The Daily Tar Heel

Serving the students and the University community since 1893

Thursday June 8th

Long Road Stretches Before Haus

North Carolina's first-year lacrosse coach guided the Blue Jays to consecutive final fours in 1999 and 2000, nurturing hope among Hopkins boosters that he, finally, would be the one to lead the Blue Jays to the promised land -- their first title since 1987.

It just wasn't meant to be. His alma mater came calling, and Haus couldn't resist.

It wasn't easy to go. But other than a few hurt feelings, Haus left the Johns Hopkins lacrosse program no worse than it was before.

It'd be hard to say the same about the man whose job Haus inherited.

Dave Klarmann resigned as UNC's coach in June after 10 rocky seasons.

He led the Tar Heels to an ACC and national championship in his first season in 1991 on the strength of players recruited by predecessor Willie Scroggs but went on to carve out his own niche in the program.

Klarmann would tack on four more conference titles and a pair of final four appearances, including the 1993 championship game, to his coaching resume.

But things began to fall apart, and Klarmann, for all his good intentions and dedication, wasn't equipped to handle it.

Of course, few -- if any -- would be able to deal well with the tragedy Klarmann had to endure.

Three of his players died.

In five years.

Sophomore Kevin Reichardt was shot and killed by former UNC law student Wendell Williamson in 1995. Sophomore Kevin Lawn died in 1999. Sophomore Matt Kull passed away in January of 2000 after a prolonged battle with cancer.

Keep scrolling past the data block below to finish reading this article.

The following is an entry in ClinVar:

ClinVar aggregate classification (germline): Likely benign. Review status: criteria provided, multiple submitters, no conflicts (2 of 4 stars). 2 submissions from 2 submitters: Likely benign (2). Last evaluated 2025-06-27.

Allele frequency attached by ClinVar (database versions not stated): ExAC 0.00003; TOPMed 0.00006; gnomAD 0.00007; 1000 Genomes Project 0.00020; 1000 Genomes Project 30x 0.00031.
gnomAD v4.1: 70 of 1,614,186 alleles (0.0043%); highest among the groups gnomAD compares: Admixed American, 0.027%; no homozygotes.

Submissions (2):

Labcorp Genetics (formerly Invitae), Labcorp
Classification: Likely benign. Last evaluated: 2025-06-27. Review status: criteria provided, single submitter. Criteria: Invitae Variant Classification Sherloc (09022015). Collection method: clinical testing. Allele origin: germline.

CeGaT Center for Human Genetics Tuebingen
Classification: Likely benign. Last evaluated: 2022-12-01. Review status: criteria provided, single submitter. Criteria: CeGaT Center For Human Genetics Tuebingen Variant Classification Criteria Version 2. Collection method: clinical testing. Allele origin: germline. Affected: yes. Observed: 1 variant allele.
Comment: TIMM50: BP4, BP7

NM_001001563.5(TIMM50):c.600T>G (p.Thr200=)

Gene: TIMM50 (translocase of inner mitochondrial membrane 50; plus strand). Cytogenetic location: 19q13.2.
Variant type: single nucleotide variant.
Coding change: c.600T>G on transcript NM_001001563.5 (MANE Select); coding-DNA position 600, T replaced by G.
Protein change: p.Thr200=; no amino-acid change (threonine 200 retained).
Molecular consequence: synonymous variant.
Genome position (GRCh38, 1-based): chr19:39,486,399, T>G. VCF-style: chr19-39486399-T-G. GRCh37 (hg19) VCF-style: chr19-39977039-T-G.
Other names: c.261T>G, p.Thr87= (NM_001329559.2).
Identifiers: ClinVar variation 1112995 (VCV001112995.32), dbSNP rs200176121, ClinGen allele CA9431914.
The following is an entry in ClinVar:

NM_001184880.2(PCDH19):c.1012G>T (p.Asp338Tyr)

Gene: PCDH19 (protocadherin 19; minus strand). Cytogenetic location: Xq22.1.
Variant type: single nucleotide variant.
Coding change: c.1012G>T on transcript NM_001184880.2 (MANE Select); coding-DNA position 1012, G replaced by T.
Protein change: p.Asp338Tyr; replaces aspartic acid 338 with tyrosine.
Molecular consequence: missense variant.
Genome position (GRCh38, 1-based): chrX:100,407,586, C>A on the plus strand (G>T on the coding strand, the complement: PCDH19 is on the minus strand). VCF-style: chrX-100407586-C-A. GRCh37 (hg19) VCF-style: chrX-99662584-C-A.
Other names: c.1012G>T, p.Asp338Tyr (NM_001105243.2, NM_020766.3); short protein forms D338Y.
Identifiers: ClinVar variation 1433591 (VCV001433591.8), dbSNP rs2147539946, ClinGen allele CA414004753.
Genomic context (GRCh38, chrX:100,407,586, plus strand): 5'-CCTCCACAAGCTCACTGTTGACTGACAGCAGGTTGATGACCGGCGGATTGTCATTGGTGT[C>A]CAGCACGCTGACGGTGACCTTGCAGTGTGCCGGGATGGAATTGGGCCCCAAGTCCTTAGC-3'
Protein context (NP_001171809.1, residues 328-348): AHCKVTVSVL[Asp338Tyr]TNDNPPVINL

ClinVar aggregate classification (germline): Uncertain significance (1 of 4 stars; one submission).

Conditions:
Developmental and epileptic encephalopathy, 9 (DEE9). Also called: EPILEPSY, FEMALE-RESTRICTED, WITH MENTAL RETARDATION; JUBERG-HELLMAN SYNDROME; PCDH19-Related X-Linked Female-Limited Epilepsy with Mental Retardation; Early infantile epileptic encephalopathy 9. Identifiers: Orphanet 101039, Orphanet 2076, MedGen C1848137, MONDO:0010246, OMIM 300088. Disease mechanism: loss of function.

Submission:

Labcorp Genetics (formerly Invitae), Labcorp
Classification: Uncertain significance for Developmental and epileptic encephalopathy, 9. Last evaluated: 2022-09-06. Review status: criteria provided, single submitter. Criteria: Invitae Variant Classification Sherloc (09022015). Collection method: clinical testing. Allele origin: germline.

A lot for any one person to deal with.

Probably too much.

The team suffered. It won its last ACC title in 1996. It missed the NCAA tournament in '97, '99 and 2000. Recruiting tailed off.

Placing all the blame on Klarmann is unfair. The deaths hung a heavy cloud over Chapel Hill. Other schools began to pump money into their programs.

But Klarmann didn't help his own cause. He began to develop a reputation -- right or wrong -- as a coach who would sometimes try to wield tyrannical control over his players.

A former player of Klarmann from a lacrosse hotbed in the North, who asked to be anonymous, told me last spring that Klarmann's gruff attitude when recruiting several of his friends -- "some of the top players" in his area -- turned them off from North Carolina.

Some players responded to Klarmann's brusqueness, dry humor and cynicism. Many didn't.

So now the Tar Heels are 4-4. They have a one-man offense in Jeff Sonke. They have entirely new starting midfield and close defensive units. They probably will have to run the table to get back to the NCAA tournament this year.

But for the first time in a while, they have hope.

Haus is a proven recruiter. He has already signed a promising class for next year, and that will only continue.

While Klarmann was antagonistic and irritable after losses -- even after wins oftentimes -- Haus is patient and accommodating.

He has made it his job to infuse a winning attitude in his players, trying to undo the damage done by Klarmann, who was disgruntled and probably stayed around a few years too many.

It might take three or four years, but Haus will get the North Carolina lacrosse program to where it used to be.

He certainly couldn't leave it any worse than it was before.

James Giza can be reached at

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